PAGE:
Ronald Brak

Because not everyone can be normal.

Friday, October 21, 2005

Thank You, Science.

I went to Subway today, which is a chain of sandwich shops from America. The sandwiches don't taste bad but for the life of me I can't work out why they decided to name their shops after a long, dank, underground tube that smells of urine. For some reason, I'm not sure why, but I think it has something to do with their current administration's voodoo economics affecting all Americans, at the moment it is cheaper for me to buy a sandwich with a drink than it is to buy one without a drink. This is a minor problem, as I don't actually like any of the drinks they have. The ones with sugar in them have too much sugar in them for me and the one that doesn't have sugar has too much caffeine. I've tried drinking a whole enormous cup of one of their sugary soft drinks, but it made me feel as though I had taken a horse tranquilliser and I could feel my I.Q. dropping by about sixty points as I drifted off into a pre-diabetic coma.

However, as I stood in line, I did consider turning to the young lady behind me and asking politely in my best Australian accent, "Wood'ja like a drink?" It is my belief that Australians use their accents out of politeness. When everybody has to spend a few seconds working out what everyone else has just said, it makes conversation a lot more intellectual and less combative. But I suddenly realized that I couldn't ask the lady this. What if she misinterpreted me and thought I was asking her to partake of an alcoholic beverage down at the local watering hole? I couldn't bear the thought of bitterly disappointing her when she found out that I was just talking about a small tub of subway soft drink.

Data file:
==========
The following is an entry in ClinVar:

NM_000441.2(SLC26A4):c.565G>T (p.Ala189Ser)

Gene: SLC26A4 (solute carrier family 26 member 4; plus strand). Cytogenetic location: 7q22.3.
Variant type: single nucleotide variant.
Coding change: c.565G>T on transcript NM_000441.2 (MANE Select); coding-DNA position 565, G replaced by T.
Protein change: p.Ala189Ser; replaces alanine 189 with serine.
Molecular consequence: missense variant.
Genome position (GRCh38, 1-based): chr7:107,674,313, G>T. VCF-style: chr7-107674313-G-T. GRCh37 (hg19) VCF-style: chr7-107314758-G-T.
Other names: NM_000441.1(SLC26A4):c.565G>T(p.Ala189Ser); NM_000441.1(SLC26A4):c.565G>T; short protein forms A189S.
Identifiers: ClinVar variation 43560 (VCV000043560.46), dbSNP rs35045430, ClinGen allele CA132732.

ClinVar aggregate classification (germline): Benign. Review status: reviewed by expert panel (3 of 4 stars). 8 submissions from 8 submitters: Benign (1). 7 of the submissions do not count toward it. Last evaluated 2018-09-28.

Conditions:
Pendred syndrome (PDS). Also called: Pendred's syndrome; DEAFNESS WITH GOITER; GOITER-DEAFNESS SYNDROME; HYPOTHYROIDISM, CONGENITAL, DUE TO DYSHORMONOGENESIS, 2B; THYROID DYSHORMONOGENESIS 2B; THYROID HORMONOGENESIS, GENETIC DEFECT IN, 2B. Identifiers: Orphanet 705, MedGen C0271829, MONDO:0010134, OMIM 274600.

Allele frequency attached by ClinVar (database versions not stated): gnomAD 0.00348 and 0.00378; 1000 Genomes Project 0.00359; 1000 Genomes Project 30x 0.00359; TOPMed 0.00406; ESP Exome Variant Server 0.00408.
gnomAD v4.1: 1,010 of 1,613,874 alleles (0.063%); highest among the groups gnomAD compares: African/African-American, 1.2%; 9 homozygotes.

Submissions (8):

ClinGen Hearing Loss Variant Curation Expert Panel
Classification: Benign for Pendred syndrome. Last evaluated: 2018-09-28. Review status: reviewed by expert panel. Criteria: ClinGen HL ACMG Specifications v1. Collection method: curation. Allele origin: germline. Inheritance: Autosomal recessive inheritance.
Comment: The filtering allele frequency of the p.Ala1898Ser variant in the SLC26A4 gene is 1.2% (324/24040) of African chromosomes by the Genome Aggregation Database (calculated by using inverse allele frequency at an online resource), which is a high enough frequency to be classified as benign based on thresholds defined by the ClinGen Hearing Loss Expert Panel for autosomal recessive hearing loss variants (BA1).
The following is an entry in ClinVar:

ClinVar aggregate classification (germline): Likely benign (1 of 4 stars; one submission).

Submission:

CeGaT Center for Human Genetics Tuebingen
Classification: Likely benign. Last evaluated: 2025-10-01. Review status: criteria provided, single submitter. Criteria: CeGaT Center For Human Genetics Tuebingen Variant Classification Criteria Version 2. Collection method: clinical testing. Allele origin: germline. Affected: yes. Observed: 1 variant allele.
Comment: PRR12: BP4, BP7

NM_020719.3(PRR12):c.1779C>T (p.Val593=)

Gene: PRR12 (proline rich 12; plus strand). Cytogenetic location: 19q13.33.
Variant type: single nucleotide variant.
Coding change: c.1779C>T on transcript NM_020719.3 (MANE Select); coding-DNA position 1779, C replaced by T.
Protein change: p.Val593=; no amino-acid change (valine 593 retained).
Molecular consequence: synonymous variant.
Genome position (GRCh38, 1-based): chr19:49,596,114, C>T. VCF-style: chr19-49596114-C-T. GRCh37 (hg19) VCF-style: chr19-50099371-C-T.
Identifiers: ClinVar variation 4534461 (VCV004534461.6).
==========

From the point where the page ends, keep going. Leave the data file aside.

So I acquired my sandwich and walked out of the place with an enormous Subway soft drink container in my hand. It wasn't very difficult to carry despite its large size, thanks to the immense slabs of hard muscle my body possesses under a thin layer of blubber. I maintain the layer of blubber out of consideration for others. I don't want them to be hurt if they happen to run into me.

I thought about how unfortunate it is that you never seen to come across anyone who is on fire when you just happen to be walking through town carrying a large drink in your hand that you don't particularly want. I briefly speculated upon the possibility that if my drink was sweet enough and a burning person's flames intense enough, would pouring my soft drink on them cause them to explode into a fireball as the sugar ignited? I decided that it was unlikely.

Anyway, as I was walking home, I got hit by hamburger rain. We often have this in Australia. That is, large fat drops that look like hamburger buns as they flatten on the bottom while they fall through the air. Of course you can't actually see that they look like hamburger buns. You have to muck around with a camera that has a very short shutter speed indeed to see that. And if you have a camera that good you shouldn't take it out in the rain in the first place. But nonetheless I took it as read that the raindrops were hamburger shaped.

Then I heard the thunder and I remembered how a dog we used to have, a big German Shepard, was terrified of it. I thought how lucky I was that I knew what thunder was and that it couldn't harm me. (Although admittedly lightning could make a bit of a mess of things.) I tried to explain to our dog that he had nothing to be afraid of, but he just didn't understand. And I wondered how many of my ancestors would have been in a similar position, terrified of the thunder and unable to understand it? For how many generations did they carry their fear with them? So I'd just like to thank all the people, both alive and dead, who have contributed to our understanding of the world. I'd like to thank science for freeing me from superstition and for the fact that I don't cower under the table when I hear thunder.


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